The Zookeeper’s Wife is an authentic yet hopeful portrayal of war [Review]

Although Hollywood elements creep into this war drama, The Zookeeper’s Wife is a rare Holocaust film that isn’t over-sentimental

Nicola Chan |

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Jessica Chastain did a marvellous job in showing Antonina's love for animals.

The Zookeeper’s Wife is a second world war drama about husband and wife zookeepers Antonina (Jessica Chastain) and Jan Zabinski (Johan Heldenbergh) who risk their lives by hiding Jews in their zoo in Warsaw.

Inspired by a true story and based on the non-fiction book of the same name by Diane Ackerman, the movie opens with the sweet and motherly Antonina taking a bicycle tour around the zoo on a bright sunny day to greet her endearing animals. But the peace doesn’t last as the Nazis begin indiscriminately bombing Warsaw towards the end of 1939, killing many of the animals.

At the same time, Polish Jews were herded to, and isolated in, the Warsaw Ghetto. Seeing the human desolation and poverty in the ghetto, Antonina offers to secretly shelter her Jewish friend Magda Gross (Efrat Dor).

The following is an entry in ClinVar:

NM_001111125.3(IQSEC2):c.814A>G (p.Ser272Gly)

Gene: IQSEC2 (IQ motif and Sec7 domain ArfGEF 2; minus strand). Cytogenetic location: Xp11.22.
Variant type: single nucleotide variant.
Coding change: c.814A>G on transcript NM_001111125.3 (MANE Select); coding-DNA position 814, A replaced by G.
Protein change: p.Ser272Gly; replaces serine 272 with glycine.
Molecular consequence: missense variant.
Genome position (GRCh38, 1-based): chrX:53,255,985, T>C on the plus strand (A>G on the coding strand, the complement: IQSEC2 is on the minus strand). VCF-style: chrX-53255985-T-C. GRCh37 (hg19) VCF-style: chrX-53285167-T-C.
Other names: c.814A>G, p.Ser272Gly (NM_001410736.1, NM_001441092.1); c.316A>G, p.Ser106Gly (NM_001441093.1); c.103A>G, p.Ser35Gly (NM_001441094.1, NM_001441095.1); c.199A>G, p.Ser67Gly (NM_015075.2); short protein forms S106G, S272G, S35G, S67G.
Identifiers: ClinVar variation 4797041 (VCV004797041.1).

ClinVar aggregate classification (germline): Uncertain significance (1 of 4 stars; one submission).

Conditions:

Realising they can help more than one person, the Zabinskis submit a fake proposal to Jan’s colleague and Adolf Hitler’s chief zoologist, Lutz Heck (Daniel Brühl). They suggest turning their rather empty zoo into a pig farm to feed the occupying army; the real plan is to hide more mistreated Jews. Since Lutz secretly admires Antonina, he agrees and the couple begins to smuggle people into their zoo while pretending to collect garbage from the ghetto.

The two leads’ acting is convincing, though putting in typical Hollywood romance moments in a war drama may seem out of place. However, as an authentic representation of the Second world war, the film is worth praising for staying true to the documented historical setting and facts. The sets and costumes are true to the era, though Chastain’s consistently meticulous makeup and outfits are a bit ridiculous.

Yet, compared to most other war movies, The Zookeeper’s Wife is relatively less intense, violent, and horrifying. It is one of the rare Holocaust films that isn’t over-sentimental, but hopeful.